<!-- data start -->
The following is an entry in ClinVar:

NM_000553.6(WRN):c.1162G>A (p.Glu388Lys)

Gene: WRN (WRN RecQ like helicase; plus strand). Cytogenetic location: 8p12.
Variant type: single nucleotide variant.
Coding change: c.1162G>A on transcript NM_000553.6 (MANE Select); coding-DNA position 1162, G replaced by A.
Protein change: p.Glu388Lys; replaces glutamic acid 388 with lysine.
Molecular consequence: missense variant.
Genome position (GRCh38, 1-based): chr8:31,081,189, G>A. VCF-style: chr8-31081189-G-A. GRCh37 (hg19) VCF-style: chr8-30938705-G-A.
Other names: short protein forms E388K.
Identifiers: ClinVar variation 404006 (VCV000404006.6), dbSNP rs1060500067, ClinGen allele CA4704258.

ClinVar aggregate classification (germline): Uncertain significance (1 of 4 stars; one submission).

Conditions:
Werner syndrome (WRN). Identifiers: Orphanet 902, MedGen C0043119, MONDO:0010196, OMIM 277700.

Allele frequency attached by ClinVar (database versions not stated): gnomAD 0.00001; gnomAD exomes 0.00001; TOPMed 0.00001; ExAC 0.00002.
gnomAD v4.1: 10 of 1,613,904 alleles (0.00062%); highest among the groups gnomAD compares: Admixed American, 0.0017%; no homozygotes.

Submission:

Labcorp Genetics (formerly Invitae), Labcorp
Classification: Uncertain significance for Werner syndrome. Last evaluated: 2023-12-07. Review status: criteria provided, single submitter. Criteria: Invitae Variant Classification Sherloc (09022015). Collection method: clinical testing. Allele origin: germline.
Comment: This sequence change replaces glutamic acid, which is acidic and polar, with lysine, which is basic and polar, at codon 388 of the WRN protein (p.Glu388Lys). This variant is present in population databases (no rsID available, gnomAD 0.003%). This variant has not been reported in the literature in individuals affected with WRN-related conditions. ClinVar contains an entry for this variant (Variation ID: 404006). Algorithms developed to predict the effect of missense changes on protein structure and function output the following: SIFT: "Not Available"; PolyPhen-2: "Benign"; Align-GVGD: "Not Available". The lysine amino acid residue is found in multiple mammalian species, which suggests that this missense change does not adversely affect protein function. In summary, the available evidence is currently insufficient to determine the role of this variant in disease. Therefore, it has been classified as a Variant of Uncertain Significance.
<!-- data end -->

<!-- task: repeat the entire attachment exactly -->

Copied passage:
The following is an entry in ClinVar:

NM_000553.6(WRN):c.1162G>A (p.Glu388Lys)

Gene: WRN (WRN RecQ like helicase; plus strand). Cytogenetic location: 8p12.
Variant type: single nucleotide variant.
Coding change: c.1162G>A on transcript NM_000553.6 (MANE Select); coding-DNA position 1162, G replaced by A.
Protein change: p.Glu388Lys; replaces glutamic acid 388 with lysine.
Molecular consequence: missense variant.
Genome position (GRCh38, 1-based): chr8:31,081,189, G>A. VCF-style: chr8-31081189-G-A. GRCh37 (hg19) VCF-style: chr8-30938705-G-A.
Other names: short protein forms E388K.
Identifiers: ClinVar variation 404006 (VCV000404006.6), dbSNP rs1060500067, ClinGen allele CA4704258.

ClinVar aggregate classification (germline): Uncertain significance (1 of 4 stars; one submission).

Conditions:
Werner syndrome (WRN). Identifiers: Orphanet 902, MedGen C0043119, MONDO:0010196, OMIM 277700.

Allele frequency attached by ClinVar (database versions not stated): gnomAD 0.00001; gnomAD exomes 0.00001; TOPMed 0.00001; ExAC 0.00002.
gnomAD v4.1: 10 of 1,613,904 alleles (0.00062%); highest among the groups gnomAD compares: Admixed American, 0.0017%; no homozygotes.

Submission:

Labcorp Genetics (formerly Invitae), Labcorp
Classification: Uncertain significance for Werner syndrome. Last evaluated: 2023-12-07. Review status: criteria provided, single submitter. Criteria: Invitae Variant Classification Sherloc (09022015). Collection method: clinical testing. Allele origin: germline.
Comment: This sequence change replaces glutamic acid, which is acidic and polar, with lysine, which is basic and polar, at codon 388 of the WRN protein (p.Glu388Lys). This variant is present in population databases (no rsID available, gnomAD 0.003%). This variant has not been reported in the literature in individuals affected with WRN-related conditions. ClinVar contains an entry for this variant (Variation ID: 404006). Algorithms developed to predict the effect of missense changes on protein structure and function output the following: SIFT: "Not Available"; PolyPhen-2: "Benign"; Align-GVGD: "Not Available". The lysine amino acid residue is found in multiple mammalian species, which suggests that this missense change does not adversely affect protein function. In summary, the available evidence is currently insufficient to determine the role of this variant in disease. Therefore, it has been classified as a Variant of Uncertain Significance.